Activists dressed as suffragettes rallied outside of the Bank of England today, protesting the bank's recent decision to replace the only woman currently featured on the country's banknotes—social (and prison) reformer Elizabeth Fry—with a man.

Via Rawstory:

A row erupted over the representation of women on banknotes when Carney’s predecessor, Sir Mervyn King, announced as one of his final decisions in the job that Sir Winston Churchill would appear on £5 notes in place of the social reformer [Elizabeth] Fry. She and Florence Nightingale are the only two women, other than the Queen, to have appeared on English banknotes since they started portraying historical figures in 1970. The move has sparked threats of legal action against the bank under the 2010 Equality Act.

In their petition, led by The Women’s Room, the campaigners argue:

“This decision perpetuates the damaging myth that women have contributed nothing to history, and adds to the still persistent sense amongst young women that public life is not for them.”


It's worth noting that in the US, only one woman has appeared on a currency note—and that was well over a century ago. Former first lady Martha Washington's likeness appeared on $1 silver certificates in 1886, 1891, and 1896. (Susan B. Anthony and Sacagawea have both appeared on $1 coins, but both coins were immediately denounced as unpopular, mostly because the dipshits designing them crafted them too similar to quarters.)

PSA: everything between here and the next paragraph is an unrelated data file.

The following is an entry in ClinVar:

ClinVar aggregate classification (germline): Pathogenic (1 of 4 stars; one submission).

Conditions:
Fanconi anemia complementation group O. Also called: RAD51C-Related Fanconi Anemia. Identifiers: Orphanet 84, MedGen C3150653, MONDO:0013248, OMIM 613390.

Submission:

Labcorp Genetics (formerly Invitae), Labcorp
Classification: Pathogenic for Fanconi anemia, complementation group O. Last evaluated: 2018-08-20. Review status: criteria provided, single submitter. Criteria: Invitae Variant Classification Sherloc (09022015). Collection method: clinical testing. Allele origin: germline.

It's true that most of the faces we see on US currency are former presidents, making it a given that they'd all be old white men, but the presidential thing isn't a hard n' fast rule (see: $10 Alexander Hamiltons, $100 Benjamin Franklins, and the now-defunct $10,000 Salmon Chases. The Treasury also proudly notes that the signatures of five African American men—a full five!—have appeared on our currency). In fact, the only hard n' fast rule seems to be that only the portrait of a deceased individual may appear on US currency.

Given that the Treasury has been slowly rolling out new redesigned bills for awhile now, is it too much to ask that they stop humoring us women with chump change and throw a few powerful women on some bills? Like, pull a reverse Bank of England? I mean, Andrew Jackson was kind of a turd and Alexander Hamilton's fit for retirement. How about we bump them for Frances Perkins, the first woman appointed to the US Cabinet, or Jeannette Rankin, first woman to be elected to the US House of Representatives. Fuck it, how about Edith Wharton, the first woman to win a Pulitzer Prize for fiction?